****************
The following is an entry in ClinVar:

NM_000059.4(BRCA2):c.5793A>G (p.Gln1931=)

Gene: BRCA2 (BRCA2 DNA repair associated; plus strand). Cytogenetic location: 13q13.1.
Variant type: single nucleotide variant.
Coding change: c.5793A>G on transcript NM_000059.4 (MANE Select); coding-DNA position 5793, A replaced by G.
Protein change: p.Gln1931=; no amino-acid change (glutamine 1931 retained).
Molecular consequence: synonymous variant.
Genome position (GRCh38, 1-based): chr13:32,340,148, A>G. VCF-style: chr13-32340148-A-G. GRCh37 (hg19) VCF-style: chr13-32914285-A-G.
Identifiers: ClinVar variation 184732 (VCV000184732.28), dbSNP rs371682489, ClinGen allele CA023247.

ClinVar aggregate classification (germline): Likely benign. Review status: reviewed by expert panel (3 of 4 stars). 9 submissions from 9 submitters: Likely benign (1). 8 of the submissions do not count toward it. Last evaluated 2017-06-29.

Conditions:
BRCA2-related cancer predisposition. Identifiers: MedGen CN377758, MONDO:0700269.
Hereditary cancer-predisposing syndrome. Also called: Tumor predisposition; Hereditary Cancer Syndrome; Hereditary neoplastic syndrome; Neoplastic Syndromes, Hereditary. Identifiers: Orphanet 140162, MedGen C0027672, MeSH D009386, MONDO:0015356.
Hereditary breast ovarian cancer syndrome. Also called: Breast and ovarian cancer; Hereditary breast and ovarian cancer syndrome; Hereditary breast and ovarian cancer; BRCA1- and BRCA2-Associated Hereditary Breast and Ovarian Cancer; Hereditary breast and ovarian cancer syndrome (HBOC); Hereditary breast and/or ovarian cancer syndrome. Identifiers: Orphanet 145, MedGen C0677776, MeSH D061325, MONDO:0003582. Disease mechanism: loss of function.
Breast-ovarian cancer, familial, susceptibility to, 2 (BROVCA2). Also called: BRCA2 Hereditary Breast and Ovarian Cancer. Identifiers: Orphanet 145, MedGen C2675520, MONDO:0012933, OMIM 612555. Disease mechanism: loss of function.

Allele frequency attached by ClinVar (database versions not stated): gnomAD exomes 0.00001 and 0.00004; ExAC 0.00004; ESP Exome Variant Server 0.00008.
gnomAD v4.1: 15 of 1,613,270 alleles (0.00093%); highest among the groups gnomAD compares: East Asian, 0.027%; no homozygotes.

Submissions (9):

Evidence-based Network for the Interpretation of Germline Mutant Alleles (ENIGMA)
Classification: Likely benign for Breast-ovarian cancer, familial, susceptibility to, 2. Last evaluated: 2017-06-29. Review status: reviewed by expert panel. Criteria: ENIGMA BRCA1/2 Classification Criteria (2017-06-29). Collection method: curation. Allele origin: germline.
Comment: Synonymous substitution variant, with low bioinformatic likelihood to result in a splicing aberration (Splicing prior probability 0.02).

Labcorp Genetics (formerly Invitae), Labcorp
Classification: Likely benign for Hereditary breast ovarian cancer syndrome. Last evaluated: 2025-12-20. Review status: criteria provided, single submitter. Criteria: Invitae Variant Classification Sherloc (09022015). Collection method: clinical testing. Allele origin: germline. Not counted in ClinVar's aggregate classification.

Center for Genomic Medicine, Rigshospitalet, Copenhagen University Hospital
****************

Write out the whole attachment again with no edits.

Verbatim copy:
The following is an entry in ClinVar:

NM_000059.4(BRCA2):c.5793A>G (p.Gln1931=)

Gene: BRCA2 (BRCA2 DNA repair associated; plus strand). Cytogenetic location: 13q13.1.
Variant type: single nucleotide variant.
Coding change: c.5793A>G on transcript NM_000059.4 (MANE Select); coding-DNA position 5793, A replaced by G.
Protein change: p.Gln1931=; no amino-acid change (glutamine 1931 retained).
Molecular consequence: synonymous variant.
Genome position (GRCh38, 1-based): chr13:32,340,148, A>G. VCF-style: chr13-32340148-A-G. GRCh37 (hg19) VCF-style: chr13-32914285-A-G.
Identifiers: ClinVar variation 184732 (VCV000184732.28), dbSNP rs371682489, ClinGen allele CA023247.

ClinVar aggregate classification (germline): Likely benign. Review status: reviewed by expert panel (3 of 4 stars). 9 submissions from 9 submitters: Likely benign (1). 8 of the submissions do not count toward it. Last evaluated 2017-06-29.

Conditions:
BRCA2-related cancer predisposition. Identifiers: MedGen CN377758, MONDO:0700269.
Hereditary cancer-predisposing syndrome. Also called: Tumor predisposition; Hereditary Cancer Syndrome; Hereditary neoplastic syndrome; Neoplastic Syndromes, Hereditary. Identifiers: Orphanet 140162, MedGen C0027672, MeSH D009386, MONDO:0015356.
Hereditary breast ovarian cancer syndrome. Also called: Breast and ovarian cancer; Hereditary breast and ovarian cancer syndrome; Hereditary breast and ovarian cancer; BRCA1- and BRCA2-Associated Hereditary Breast and Ovarian Cancer; Hereditary breast and ovarian cancer syndrome (HBOC); Hereditary breast and/or ovarian cancer syndrome. Identifiers: Orphanet 145, MedGen C0677776, MeSH D061325, MONDO:0003582. Disease mechanism: loss of function.
Breast-ovarian cancer, familial, susceptibility to, 2 (BROVCA2). Also called: BRCA2 Hereditary Breast and Ovarian Cancer. Identifiers: Orphanet 145, MedGen C2675520, MONDO:0012933, OMIM 612555. Disease mechanism: loss of function.

Allele frequency attached by ClinVar (database versions not stated): gnomAD exomes 0.00001 and 0.00004; ExAC 0.00004; ESP Exome Variant Server 0.00008.
gnomAD v4.1: 15 of 1,613,270 alleles (0.00093%); highest among the groups gnomAD compares: East Asian, 0.027%; no homozygotes.

Submissions (9):

Evidence-based Network for the Interpretation of Germline Mutant Alleles (ENIGMA)
Classification: Likely benign for Breast-ovarian cancer, familial, susceptibility to, 2. Last evaluated: 2017-06-29. Review status: reviewed by expert panel. Criteria: ENIGMA BRCA1/2 Classification Criteria (2017-06-29). Collection method: curation. Allele origin: germline.
Comment: Synonymous substitution variant, with low bioinformatic likelihood to result in a splicing aberration (Splicing prior probability 0.02).

Labcorp Genetics (formerly Invitae), Labcorp
Classification: Likely benign for Hereditary breast ovarian cancer syndrome. Last evaluated: 2025-12-20. Review status: criteria provided, single submitter. Criteria: Invitae Variant Classification Sherloc (09022015). Collection method: clinical testing. Allele origin: germline. Not counted in ClinVar's aggregate classification.

Center for Genomic Medicine, Rigshospitalet, Copenhagen University Hospital